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There are new developments this week on Enbridge’s Line 5 and its proposed replacement under the Straits of Mackinac. A group surveying the bottom of the lake in the area with concerns about the proposed replacement tunnel says they’ve found what they believe could be an Ice Age cultural site.  The group, most of them native American women, were using a remote operated underwater vehicle when they made the discovery.  They say they have also learned that state officials new about this in February and that an Enbridge contractor first made the discovery, but was told to ignore the finding.  What have they found down there?  “Linear stone alignments” similar to Ice Age caribou hunting grounds discovered in Lake Huron in 2009.  There is concern these artifacts could be harmed by vibrations from the drilling process. The State Historic Preservation Office is reviewing the findings and will advise EGLE, the state agency reviewing Enbridge’s plans, about them.  EGLE says it will take that into consideration in its review of the tunnel proposal.  Enbridge says it was unaware of the presence of the artifacts.  

This issue joins concerns raised by geologists who say the lake bed won’t support the proposed tunnel. The concerns surfaced late last month as part of the state’s review of the tunnel plan. Geological engineer Brian O’Mara, who has reviewed the plan, sys there are challenging geological conditions such as poor rock quality, solution cavities and fault zones. “They’re going to hit some difficult drilling conditions,” O’Mara said. “Now, I don’t think it’s impossible but they’re going to have to plan for it. And since the amount of study that they did was so minimal, it’s a recipe for disaster, because they’re not going to be ready for the unknown.” O’Mara said the risk assessment done for the project is inadequate, and contends Enbridge’s permit proposal falls short of industry standards. An Enbridge spokesman told reporters experienced geologists and engineers consulted on the tunnel plan, and the company is confident in its geological analysis.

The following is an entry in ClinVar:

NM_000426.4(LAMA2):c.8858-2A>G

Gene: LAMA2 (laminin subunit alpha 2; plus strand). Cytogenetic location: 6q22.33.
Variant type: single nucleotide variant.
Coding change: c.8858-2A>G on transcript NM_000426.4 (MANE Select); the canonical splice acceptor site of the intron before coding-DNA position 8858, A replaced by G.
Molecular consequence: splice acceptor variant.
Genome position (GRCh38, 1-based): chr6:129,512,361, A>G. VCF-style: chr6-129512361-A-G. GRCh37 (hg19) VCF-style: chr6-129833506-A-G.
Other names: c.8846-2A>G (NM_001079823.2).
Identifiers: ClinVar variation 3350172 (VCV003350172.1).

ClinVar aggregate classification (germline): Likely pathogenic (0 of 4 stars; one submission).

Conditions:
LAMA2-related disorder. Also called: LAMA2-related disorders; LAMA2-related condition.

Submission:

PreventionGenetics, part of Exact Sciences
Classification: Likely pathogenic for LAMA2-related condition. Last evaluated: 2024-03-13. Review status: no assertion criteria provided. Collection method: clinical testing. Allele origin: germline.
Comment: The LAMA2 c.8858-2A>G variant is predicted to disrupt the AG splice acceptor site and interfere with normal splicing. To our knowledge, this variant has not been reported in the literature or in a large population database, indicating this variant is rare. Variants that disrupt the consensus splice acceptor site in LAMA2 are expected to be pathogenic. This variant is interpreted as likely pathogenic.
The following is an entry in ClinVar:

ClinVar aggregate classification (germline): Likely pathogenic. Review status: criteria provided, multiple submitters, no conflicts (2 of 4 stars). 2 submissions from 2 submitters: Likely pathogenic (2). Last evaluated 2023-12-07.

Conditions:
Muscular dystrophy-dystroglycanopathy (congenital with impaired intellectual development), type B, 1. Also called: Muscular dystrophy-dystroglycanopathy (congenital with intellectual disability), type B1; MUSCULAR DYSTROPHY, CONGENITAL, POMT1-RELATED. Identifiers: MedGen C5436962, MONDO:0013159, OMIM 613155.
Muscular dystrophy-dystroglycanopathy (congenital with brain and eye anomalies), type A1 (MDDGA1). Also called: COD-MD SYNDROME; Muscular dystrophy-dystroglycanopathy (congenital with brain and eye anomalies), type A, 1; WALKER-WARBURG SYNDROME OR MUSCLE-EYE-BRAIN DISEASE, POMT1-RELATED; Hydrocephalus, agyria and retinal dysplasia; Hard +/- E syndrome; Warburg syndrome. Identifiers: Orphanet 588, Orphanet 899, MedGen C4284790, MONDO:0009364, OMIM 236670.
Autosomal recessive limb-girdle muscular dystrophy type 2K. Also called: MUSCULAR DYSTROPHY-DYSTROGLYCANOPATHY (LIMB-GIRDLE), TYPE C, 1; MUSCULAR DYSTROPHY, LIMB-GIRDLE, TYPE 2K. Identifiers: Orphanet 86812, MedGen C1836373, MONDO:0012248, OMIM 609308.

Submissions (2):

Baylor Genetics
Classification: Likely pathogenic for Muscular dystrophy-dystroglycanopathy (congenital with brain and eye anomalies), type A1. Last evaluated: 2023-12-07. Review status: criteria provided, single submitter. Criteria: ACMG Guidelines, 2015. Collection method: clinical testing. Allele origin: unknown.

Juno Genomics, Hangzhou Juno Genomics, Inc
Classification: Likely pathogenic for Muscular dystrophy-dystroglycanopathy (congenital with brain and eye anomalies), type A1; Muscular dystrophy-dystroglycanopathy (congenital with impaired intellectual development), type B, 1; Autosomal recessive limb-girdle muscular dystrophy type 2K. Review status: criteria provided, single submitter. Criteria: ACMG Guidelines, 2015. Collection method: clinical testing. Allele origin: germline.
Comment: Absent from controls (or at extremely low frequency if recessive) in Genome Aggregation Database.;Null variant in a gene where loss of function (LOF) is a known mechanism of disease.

Meantime, bills have been introduced in the State House this week concerning use of anchors in the straits.  One would ban large vessels from anchoring there or using any equipment that could come in contact with Line 5. There would be stiff fines for violators and Enbridge would be required to mark the Line’s path with buoys. The other bill would make anchoring a large boat there a felony. The proposals follows one or more suspected anchor strikes earlier this year that briefly shutdown both of the dual pipes that run as Line 5 under the straits, with one of the shut for most of the summer and only reopened in early September.

This story was originally prepared for WVBI and includes material supplied by the Michigan Bureau of the Public News Service.

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